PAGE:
Monoid serve different purposes.
Monoid is parameterized over a type of kind
class Monoid m where
mempty :: m
mappend :: m -> m -> m
and so it can be instantiated for almost any type for which there is an obvious operator that is associative and which has a unit.
MonadPlus not only specifies that you have a monoidal structure, but also that that structure is related to how the
Monad works, and that that structure doesn't care about the value contained in the monad, this is (in part) indicated by the fact that
MonadPlus takes an argument of kind
* -> *.
class Monad m => MonadPlus m where
mzero :: m a
mplus :: m a -> m a -> m a
In addition to the monoid laws, we have two potential sets of laws we can apply to
MonadPlus. Sadly, the community disagrees as to what they should be.
At the least we know
mzero >>= k = mzero
but there are two other competing extensions, the left (sic) distribution law
mplus a b >>= k = mplus (a >>= k) (b >>= k)
and the left catch law
mplus (return a) b = return a
So any instance of
MonadPlus should satisfy one or both of these additional laws.
So what about
Applicative was defined after
Monad, and logically belongs as a superclass of
Monad, but largely due to the different pressures on the designers back in Haskell 98, even Functor isn't a superclass of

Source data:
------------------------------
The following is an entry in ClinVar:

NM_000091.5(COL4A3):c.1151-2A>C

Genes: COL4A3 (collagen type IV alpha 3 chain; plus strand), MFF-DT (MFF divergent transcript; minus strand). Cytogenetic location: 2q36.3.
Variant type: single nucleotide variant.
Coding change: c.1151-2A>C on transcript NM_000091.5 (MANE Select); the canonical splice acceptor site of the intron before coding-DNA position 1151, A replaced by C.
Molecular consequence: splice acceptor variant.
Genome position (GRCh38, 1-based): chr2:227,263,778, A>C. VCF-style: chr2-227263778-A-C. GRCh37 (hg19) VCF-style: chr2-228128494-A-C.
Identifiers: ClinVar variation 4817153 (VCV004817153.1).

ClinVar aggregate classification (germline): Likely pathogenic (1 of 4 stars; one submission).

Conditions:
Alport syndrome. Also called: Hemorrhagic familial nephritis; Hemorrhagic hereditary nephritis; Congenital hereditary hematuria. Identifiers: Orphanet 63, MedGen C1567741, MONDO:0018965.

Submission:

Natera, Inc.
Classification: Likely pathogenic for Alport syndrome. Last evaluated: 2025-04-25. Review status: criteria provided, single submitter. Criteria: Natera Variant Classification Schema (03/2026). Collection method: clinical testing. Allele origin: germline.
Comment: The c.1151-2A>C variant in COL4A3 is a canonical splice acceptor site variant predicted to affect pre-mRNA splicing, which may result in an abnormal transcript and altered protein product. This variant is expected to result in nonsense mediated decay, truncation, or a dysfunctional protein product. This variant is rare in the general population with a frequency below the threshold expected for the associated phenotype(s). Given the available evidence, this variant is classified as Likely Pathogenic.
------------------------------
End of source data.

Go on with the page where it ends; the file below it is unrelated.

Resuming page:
Alternative is to
MonadPlus is to
For these we get
empty <*> m = empty
analogously to what we have with
MonadPlus and there exist similar distributive and catch properties, at least one of which you should satisfy.
Applicative is not a superclass of
Alternative is not a superclass of
MonadPlus, we wind up defining both instances separately.
Moreover, even if
Applicative was a superclass of
Monad, you'd wind up needing the
MonadPlus class anyways, because obeying
empty <*> m = empty
isn't strictly enough to prove that
empty >>= f = empty
So claiming that something is a
MonadPlus is stronger than claiming it is
Now, by convention, the
Alternative for a given type should agree, but the
Monoid may be completely different.
For instance the
Maybe do the obvious thing:
instance MonadPlus Maybe where
mzero = Nothing
mplus (Just a) _ = Just a
mplus _ mb = mb
Monoid instance lifts a semigroup into a
Monoid. Sadly because there did not exist a
Semigroup class at the time in Haskell 98, it does so by requring a
Monoid, but not using its unit. ಠ_ಠ
instance Monoid a => Monoid (Maybe a) where
mempty = Nothing
mappend (Just a) (Just b) = Just (mappend a b)
mappend Nothing x = x
mappend x Nothing = x
mappend Nothing Nothing = Nothing
MonadPlus is a stronger claim than
Alternative, which in turn is a stronger claim than
Monoid, and while the
Alternative instances for a type should be related, the
Monoid may be (and sometimes is) something completely different.